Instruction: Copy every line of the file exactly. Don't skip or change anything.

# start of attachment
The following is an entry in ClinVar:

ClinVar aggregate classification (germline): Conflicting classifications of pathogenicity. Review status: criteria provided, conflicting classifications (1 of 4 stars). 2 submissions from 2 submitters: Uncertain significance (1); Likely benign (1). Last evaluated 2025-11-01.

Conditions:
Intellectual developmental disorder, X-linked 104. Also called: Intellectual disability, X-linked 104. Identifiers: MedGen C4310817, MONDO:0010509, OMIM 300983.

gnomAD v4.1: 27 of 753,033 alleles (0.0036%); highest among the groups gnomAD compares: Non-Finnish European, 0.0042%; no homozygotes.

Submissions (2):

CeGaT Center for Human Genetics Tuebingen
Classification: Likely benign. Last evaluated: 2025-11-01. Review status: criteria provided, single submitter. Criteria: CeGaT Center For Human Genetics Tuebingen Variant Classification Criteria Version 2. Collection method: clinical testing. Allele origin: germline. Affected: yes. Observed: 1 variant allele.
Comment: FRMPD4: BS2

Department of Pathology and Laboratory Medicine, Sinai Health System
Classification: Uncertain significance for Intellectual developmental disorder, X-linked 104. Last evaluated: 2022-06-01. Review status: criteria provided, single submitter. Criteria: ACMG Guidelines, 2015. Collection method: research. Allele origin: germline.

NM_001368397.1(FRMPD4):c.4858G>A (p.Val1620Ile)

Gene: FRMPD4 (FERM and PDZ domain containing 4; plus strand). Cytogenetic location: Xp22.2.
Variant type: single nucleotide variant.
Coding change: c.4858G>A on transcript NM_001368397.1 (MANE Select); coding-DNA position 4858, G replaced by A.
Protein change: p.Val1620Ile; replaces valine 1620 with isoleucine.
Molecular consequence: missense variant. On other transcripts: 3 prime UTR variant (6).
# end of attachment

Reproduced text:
The following is an entry in ClinVar:

ClinVar aggregate classification (germline): Conflicting classifications of pathogenicity. Review status: criteria provided, conflicting classifications (1 of 4 stars). 2 submissions from 2 submitters: Uncertain significance (1); Likely benign (1). Last evaluated 2025-11-01.

Conditions:
Intellectual developmental disorder, X-linked 104. Also called: Intellectual disability, X-linked 104. Identifiers: MedGen C4310817, MONDO:0010509, OMIM 300983.

gnomAD v4.1: 27 of 753,033 alleles (0.0036%); highest among the groups gnomAD compares: Non-Finnish European, 0.0042%; no homozygotes.

Submissions (2):

CeGaT Center for Human Genetics Tuebingen
Classification: Likely benign. Last evaluated: 2025-11-01. Review status: criteria provided, single submitter. Criteria: CeGaT Center For Human Genetics Tuebingen Variant Classification Criteria Version 2. Collection method: clinical testing. Allele origin: germline. Affected: yes. Observed: 1 variant allele.
Comment: FRMPD4: BS2

Department of Pathology and Laboratory Medicine, Sinai Health System
Classification: Uncertain significance for Intellectual developmental disorder, X-linked 104. Last evaluated: 2022-06-01. Review status: criteria provided, single submitter. Criteria: ACMG Guidelines, 2015. Collection method: research. Allele origin: germline.

NM_001368397.1(FRMPD4):c.4858G>A (p.Val1620Ile)

Gene: FRMPD4 (FERM and PDZ domain containing 4; plus strand). Cytogenetic location: Xp22.2.
Variant type: single nucleotide variant.
Coding change: c.4858G>A on transcript NM_001368397.1 (MANE Select); coding-DNA position 4858, G replaced by A.
Protein change: p.Val1620Ile; replaces valine 1620 with isoleucine.
Molecular consequence: missense variant. On other transcripts: 3 prime UTR variant (6).